Let your dog take the lead in the fight against loneliness this Christmas

Research shows that loneliness can be just as bad for a person's health as obesity or even smoking 15 cigarettes a day.

Yet, heartbreakingly, an estimated million-and-a-half older people up and down the UK will spend this Christmas alone, bereft of family and friends.

Now the dog holiday franchise Barking Mad has teamed up with the charity Age UK to come up with an ingenious initiative aimed at bringing a little festive spirit to local communities this year.

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Barking Mad North East Fife, Dundee and Angus, which is run by Brad Eggleston, is calling on dog lovers in the area – including its own staff, host families and customers – to take their canine friend for a visit to a neighbour who’s alone and help put a smile oon their faces.

“Taking your favourite dog for a visit can be the perfect conversation starter to break the ice with lonely or elderly neighbours this Christmas.,” said Brad.

“It is so easy to be swept along on the relentless tide of commercialism at Christmas but Barking Mad would like to inspire people to realise that the greatest gift they can give their community is time.

“It is a heartbreaking reality that many people will spend Christmas alone. Equally, Christmas can really amplify the desolating effects of bereavement, divorce or illness, as the nation is bombarded by advertising agency images of a seasonal wonderland filled with love and laughter.”

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Age UK, the country’s largest charity for older people, has launched a campaign called ‘No one should have no one at Christmas.’

It says that a staggering 1.2 million people are chronically lonely – a veritable epidemic that has prompted the NHS to offer advice on how to tackle the issue.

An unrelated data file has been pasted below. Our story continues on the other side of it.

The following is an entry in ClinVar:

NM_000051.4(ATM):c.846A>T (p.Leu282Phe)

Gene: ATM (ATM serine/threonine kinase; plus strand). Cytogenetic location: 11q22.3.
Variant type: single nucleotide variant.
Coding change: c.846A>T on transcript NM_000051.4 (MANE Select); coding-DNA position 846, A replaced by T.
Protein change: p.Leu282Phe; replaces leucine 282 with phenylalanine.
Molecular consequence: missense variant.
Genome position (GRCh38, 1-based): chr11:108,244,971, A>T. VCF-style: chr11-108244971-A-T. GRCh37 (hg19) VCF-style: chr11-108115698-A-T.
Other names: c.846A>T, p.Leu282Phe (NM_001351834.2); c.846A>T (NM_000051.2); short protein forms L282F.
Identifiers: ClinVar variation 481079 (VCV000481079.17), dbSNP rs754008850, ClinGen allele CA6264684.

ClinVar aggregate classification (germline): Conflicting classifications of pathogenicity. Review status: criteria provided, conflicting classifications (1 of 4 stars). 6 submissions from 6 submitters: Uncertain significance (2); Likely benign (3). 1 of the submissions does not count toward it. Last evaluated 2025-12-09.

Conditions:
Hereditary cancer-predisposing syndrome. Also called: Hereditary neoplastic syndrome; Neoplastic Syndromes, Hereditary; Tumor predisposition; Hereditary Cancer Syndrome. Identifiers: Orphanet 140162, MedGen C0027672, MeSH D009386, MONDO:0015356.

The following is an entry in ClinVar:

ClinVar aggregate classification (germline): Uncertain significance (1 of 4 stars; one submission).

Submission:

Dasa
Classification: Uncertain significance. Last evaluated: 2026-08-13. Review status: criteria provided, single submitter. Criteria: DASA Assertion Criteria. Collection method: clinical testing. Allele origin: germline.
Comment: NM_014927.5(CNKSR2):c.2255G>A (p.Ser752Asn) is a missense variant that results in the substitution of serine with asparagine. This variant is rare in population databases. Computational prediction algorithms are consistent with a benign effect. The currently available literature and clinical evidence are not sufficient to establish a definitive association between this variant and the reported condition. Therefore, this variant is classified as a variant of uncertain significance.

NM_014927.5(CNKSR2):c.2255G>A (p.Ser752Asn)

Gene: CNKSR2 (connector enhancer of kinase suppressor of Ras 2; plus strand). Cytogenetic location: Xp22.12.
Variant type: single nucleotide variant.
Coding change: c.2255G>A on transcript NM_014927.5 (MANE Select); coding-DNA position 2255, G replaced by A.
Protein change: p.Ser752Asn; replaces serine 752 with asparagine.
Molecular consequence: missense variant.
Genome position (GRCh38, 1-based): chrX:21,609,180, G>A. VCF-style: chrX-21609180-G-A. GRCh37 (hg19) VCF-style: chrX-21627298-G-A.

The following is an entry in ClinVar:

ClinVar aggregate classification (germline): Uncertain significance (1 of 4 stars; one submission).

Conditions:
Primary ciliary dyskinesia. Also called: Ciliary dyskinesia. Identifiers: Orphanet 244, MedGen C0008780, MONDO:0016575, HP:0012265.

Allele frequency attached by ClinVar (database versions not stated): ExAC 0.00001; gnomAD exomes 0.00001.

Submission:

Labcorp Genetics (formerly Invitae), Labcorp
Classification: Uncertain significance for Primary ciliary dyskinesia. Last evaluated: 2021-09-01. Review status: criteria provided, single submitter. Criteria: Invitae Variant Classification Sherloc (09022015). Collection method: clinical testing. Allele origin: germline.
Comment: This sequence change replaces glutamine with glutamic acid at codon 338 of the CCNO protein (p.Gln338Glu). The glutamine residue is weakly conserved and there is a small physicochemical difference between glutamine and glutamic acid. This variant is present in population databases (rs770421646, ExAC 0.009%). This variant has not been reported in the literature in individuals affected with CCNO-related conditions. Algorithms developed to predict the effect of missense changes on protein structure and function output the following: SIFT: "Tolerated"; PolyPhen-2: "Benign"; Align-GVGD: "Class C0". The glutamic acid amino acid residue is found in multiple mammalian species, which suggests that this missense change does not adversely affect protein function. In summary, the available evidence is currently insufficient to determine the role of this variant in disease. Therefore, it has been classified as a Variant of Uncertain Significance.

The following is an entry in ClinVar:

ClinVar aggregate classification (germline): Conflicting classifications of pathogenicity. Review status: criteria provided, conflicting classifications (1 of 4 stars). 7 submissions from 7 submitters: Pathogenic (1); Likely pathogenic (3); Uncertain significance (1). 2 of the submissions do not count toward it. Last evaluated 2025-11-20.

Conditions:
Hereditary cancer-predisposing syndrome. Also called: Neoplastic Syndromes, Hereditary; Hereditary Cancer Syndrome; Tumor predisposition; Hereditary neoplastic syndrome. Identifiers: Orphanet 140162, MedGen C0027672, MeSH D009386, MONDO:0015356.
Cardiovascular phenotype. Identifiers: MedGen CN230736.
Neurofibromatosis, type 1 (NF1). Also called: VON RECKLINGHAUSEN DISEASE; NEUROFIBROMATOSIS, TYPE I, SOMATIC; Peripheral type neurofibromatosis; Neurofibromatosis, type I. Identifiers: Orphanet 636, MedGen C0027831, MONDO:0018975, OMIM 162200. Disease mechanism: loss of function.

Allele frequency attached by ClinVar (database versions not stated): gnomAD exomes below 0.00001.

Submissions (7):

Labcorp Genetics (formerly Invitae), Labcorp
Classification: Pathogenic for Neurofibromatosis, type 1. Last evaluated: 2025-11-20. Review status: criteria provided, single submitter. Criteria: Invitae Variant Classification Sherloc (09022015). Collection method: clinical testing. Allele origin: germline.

“There are lots of ways you can do your bit to help lonely or socially isolated elderly people in your community,” says the NHS Choices website.

“Volunteering for an organisation that supports older people is a key way of helping a lonely or socially isolated older person. But a simple friendly chat or phone call can make all the difference too.”

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We all know we should help reach out to community members who may be spending a Christmas alone.

However, the reality is that it can sometimes feel a little awkward to begin a conversation and you may worry about being perceived as patronising or interfering.

That’s where Barking Mad comes in.

“Dogs are a great leveller and are not influenced by social status,” says Brad.

“Generally if someone is pleased to see them they are delighted to respond. Using your pet, or borrowing someone else’s, is a natural way to spark a conversation, which can lead to really positive interaction. A commonsense approach is obviously required though and the dog must be of suitable temperament.”

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Barking Mad founder and managing director Lee Dancy said: “Great Britain is a nation of dog lovers but sadly, it is not always practical for everyone to own pets.

“It only takes half an hour of your time to visit an individual who’d really appreciate the chance to see and stroke a friendly animal. We hope that through this initiative, we can help ensure that older people feel valued and included at Christmas.”

n For more info, call Brad Eggleston on 01334 880337.

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